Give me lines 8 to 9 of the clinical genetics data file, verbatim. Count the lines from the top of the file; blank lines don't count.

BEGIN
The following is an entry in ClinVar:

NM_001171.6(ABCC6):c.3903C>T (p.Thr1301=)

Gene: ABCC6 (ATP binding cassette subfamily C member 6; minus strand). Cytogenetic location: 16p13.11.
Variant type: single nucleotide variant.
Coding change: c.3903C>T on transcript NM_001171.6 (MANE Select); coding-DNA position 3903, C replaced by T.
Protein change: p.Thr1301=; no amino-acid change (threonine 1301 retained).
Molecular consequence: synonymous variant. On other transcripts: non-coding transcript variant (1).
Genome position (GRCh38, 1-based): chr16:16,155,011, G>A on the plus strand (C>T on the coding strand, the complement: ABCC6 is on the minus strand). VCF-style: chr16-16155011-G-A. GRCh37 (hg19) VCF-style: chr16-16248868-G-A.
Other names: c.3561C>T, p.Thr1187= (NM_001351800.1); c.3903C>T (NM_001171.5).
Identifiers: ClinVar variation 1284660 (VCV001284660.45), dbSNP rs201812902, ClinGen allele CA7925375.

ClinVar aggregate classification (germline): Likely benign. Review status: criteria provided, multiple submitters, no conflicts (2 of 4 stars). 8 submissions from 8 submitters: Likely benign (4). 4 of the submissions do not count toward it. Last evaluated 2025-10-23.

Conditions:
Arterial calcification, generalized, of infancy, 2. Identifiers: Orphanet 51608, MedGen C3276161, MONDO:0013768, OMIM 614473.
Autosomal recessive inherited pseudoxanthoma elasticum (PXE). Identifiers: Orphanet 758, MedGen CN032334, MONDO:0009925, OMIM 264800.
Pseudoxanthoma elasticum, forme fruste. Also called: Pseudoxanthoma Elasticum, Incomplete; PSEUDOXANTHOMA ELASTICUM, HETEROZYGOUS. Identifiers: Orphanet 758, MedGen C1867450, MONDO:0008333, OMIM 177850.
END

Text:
Genome position (GRCh38, 1-based): chr16:16,155,011, G>A on the plus strand (C>T on the coding strand, the complement: ABCC6 is on the minus strand). VCF-style: chr16-16155011-G-A. GRCh37 (hg19) VCF-style: chr16-16248868-G-A.
Other names: c.3561C>T, p.Thr1187= (NM_001351800.1); c.3903C>T (NM_001171.5).